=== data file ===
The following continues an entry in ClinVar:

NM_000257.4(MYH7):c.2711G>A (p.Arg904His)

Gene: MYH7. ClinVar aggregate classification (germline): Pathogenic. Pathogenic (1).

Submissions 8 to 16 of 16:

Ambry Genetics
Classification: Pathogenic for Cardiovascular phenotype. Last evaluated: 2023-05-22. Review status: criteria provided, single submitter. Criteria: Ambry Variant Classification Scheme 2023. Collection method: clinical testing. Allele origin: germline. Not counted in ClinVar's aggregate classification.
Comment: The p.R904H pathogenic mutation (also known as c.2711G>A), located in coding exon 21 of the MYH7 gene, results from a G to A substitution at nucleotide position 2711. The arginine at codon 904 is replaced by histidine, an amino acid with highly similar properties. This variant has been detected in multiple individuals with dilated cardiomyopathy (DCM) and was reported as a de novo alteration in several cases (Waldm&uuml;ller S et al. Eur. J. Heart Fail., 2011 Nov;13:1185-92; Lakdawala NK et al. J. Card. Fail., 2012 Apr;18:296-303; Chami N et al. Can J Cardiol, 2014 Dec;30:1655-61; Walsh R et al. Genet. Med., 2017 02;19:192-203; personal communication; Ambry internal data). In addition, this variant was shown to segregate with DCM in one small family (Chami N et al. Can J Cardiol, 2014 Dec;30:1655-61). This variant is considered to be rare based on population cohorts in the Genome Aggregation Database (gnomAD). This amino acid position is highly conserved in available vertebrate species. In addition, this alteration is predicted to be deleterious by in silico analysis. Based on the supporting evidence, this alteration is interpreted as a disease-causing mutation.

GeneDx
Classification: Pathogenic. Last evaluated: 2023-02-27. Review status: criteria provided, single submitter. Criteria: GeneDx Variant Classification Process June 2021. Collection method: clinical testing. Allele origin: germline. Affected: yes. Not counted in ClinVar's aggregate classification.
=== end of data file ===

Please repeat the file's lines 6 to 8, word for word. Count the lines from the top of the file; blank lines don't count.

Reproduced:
Classification: Pathogenic for Cardiovascular phenotype. Last evaluated: 2023-05-22. Review status: criteria provided, single submitter. Criteria: Ambry Variant Classification Scheme 2023. Collection method: clinical testing. Allele origin: germline. Not counted in ClinVar's aggregate classification.
Comment: The p.R904H pathogenic mutation (also known as c.2711G>A), located in coding exon 21 of the MYH7 gene, results from a G to A substitution at nucleotide position 2711. The arginine at codon 904 is replaced by histidine, an amino acid with highly similar properties. This variant has been detected in multiple individuals with dilated cardiomyopathy (DCM) and was reported as a de novo alteration in several cases (Waldm&uuml;ller S et al. Eur. J. Heart Fail., 2011 Nov;13:1185-92; Lakdawala NK et al. J. Card. Fail., 2012 Apr;18:296-303; Chami N et al. Can J Cardiol, 2014 Dec;30:1655-61; Walsh R et al. Genet. Med., 2017 02;19:192-203; personal communication; Ambry internal data). In addition, this variant was shown to segregate with DCM in one small family (Chami N et al. Can J Cardiol, 2014 Dec;30:1655-61). This variant is considered to be rare based on population cohorts in the Genome Aggregation Database (gnomAD). This amino acid position is highly conserved in available vertebrate species. In addition, this alteration is predicted to be deleterious by in silico analysis. Based on the supporting evidence, this alteration is interpreted as a disease-causing mutation.

GeneDx